Obesity is the excessive accumulation of body fat in an individual. It is the most common form of malnutrition in pets and it can have profound negative effects on body function.
More than half of U.S. dogs and cats are overweight or obese. 53% of dog and 55% of cats are overweight in the U.S. The prevalence of obese dogs increased almost 37 percent between 2007 and 2011, while the prevalence of obese cats increased more than 90 percent.*
Causes of Cat and Dog Obesity
Obesity develops when energy intake, calories, consistently exceeds daily energy expenditure. Undoubtedly there are numerous environmental and social factors that contribute to the formation of obesity. These include decreased daily exercise as a result of confinement to the house and overfeeding. Snacks and treats often contribute to excess daily caloric intake. Other factors that contribute to obesity:
- Easy access to food. Do you feed your pet or do you feed the bowl?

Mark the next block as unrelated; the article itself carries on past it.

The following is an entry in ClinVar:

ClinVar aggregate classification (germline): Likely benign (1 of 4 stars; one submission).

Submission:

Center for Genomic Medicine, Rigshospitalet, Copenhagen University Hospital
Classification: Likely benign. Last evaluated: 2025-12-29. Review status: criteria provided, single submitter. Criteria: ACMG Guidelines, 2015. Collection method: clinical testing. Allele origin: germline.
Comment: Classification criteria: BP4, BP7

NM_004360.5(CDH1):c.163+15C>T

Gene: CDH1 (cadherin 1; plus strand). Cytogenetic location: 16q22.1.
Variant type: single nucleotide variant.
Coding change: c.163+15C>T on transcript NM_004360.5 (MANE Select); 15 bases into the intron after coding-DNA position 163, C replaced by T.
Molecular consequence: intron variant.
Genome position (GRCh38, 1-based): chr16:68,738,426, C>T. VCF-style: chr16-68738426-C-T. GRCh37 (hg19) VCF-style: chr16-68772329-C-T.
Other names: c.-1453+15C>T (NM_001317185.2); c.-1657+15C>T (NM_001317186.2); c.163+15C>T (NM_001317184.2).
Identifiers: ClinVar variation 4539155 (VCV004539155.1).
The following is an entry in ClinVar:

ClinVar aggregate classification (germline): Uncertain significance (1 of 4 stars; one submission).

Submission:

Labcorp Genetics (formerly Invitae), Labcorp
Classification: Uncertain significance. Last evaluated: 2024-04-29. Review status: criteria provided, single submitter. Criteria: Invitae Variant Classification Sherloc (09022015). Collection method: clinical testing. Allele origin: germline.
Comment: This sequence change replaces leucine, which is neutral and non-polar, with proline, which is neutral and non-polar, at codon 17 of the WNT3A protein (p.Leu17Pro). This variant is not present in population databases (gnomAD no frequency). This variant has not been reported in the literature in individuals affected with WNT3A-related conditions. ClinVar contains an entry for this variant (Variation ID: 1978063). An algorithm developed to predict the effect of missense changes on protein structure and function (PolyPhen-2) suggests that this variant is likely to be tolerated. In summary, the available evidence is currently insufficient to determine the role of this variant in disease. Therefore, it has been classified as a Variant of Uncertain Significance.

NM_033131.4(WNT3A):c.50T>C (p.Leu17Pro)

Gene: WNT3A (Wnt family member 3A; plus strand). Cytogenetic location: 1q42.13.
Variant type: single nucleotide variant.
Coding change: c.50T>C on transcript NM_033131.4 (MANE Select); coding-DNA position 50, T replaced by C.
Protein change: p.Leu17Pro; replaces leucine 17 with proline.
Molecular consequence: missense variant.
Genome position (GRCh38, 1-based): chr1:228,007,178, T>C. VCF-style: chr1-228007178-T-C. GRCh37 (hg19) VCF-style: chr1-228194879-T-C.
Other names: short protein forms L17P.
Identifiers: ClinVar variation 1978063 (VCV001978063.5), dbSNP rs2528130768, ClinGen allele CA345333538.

- Energy dense, palatable food
- Multiple pets in the house. Cats and dogs may compete over the food bowl, or the human attention. This can promote begging behaviors and/or overeating.
- Spaying and neutering. It has been shown that spaying and neutering, especially male cats, will decrease activity but increase appetite. Preventing obesity after having your pets spayed or neutered is much easier than losing the weight after it is gained.
- Genetics- Some dog breeds are predisposed to obesity, such as Labrador retrievers, golden retrievers, cocker spaniels, beagles, ect.
- An underlying disease. Less the 5% of cat and dog obesity is attributed to an underlying disease. However, you should consult your veterinarian prior to starting a weight loss plan.
Health Risks of Being Obese
Cats and dogs that carry excessive body weight are obese. Obesity can lead to or exacerbate cardiovascular disease, constipation (especially in cats), skin disease, cause of insulin resistance leading to diabetes, cause of joint stress and destruction leading to painful osteoarthritis and reduced mobility (as leading cause of euthanasia in dogs) and is associated with lower urinary tract disease, urinary incontinence and bladder stones. Obesity increases your cat or dog’s anesthetic risk and can shorten your cat or dog’s life.
Staying lean is the best preventive medicine! Maintaining an ideal body condition throughout life is the only nutritional method that has been shown to prevent disease and increase longevity.